Engoron imposed the gag order Oct. 3 after Trump posted a derogatory comment about the judge’s law clerk to social media. The post, which included a baseless allegation about the clerk’s personal life, came the second day of the trial in New York Attorney General Letitia James’ lawsuit.

James’ lawsuit alleges Trump exaggerated his wealth on financial statements used to secure loans and make deals. Trump denies any wrongdoing. The Republican 2024 front-runner contends the lawsuit is a political attack instigated by James and furthered by Engoron, both Democrats.

Over the trial’s first few weeks, Engoron fined Trump $15,000 for violating the gag order. The judge expanded the order — which initially covered only parties in the case — to include lawyers after Trump’s attorneys questioned clerk Allison Greenfield’s prominent role on the bench. She sits alongside the judge, exchanging notes and advising him during testimony.

Trump’s lawyers sued Engoron, challenging his gag order as an abuse of power.

State lawyers supported the restriction, saying it was a reasonable step to protect Engoron’s staff. An attorney for the court system tied Trump’s comments to an uptick in nasty calls and messages directed at the judge and law clerk.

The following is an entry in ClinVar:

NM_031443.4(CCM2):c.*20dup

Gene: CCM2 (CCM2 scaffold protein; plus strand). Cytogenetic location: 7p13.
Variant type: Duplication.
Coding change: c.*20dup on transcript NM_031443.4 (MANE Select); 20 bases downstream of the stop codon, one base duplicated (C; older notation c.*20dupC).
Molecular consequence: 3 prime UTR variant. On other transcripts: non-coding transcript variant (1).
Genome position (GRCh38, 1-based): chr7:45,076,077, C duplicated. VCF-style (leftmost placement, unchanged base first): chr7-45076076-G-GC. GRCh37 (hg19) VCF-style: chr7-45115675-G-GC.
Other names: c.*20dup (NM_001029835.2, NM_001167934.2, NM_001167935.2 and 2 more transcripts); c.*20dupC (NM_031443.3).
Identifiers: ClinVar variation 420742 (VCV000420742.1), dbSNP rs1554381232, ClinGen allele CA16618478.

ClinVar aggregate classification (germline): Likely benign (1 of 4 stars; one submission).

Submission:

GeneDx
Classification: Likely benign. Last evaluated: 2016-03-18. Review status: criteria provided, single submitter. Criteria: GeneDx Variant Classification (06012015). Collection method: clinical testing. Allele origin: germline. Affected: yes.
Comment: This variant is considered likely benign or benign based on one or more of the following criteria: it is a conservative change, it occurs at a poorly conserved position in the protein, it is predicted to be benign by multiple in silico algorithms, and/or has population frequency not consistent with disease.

A court security captain wrote in a sworn statement last week that Greenfield has been receiving 20-30 calls per day to her personal cell phone and 30-50 messages per day on social media, LinkedIn and two personal email addresses.

The captain reported that Greenfield received enough harassing voicemails to fill a transcript with 275 single-spaced pages, and that about half the harassing and disparaging messages to her were antisemitic.

Trump’s lawyers then argued that while messages and calls were “vile and reprehensible,” he shouldn’t be muzzled because of other people’s bad behavior. Trump never called for violence against Greenfield, nor did he or his lawyers ever encourage or condone harassment and threats, the attorneys wrote in a court filing.

They argued that the gag order infringed on his free speech rights.

“As the front-runner for the 2024 Republican presidential nomination and as a citizen on trial, President Trump is well within his rights to comment on what he perceives as bias,” Trump’s lawyers wrote.

While the gag order was suspended, Trump posted about Greenfield as recently as Wednesday, referring to the judge’s “very disturbed and angry law clerk.”

In recent days, Trump also assailed the judge’s family, citing critical social media posts about him that he asserted came from Engoron’s wife. Court system spokesperson Al Baker said Thursday that they did not.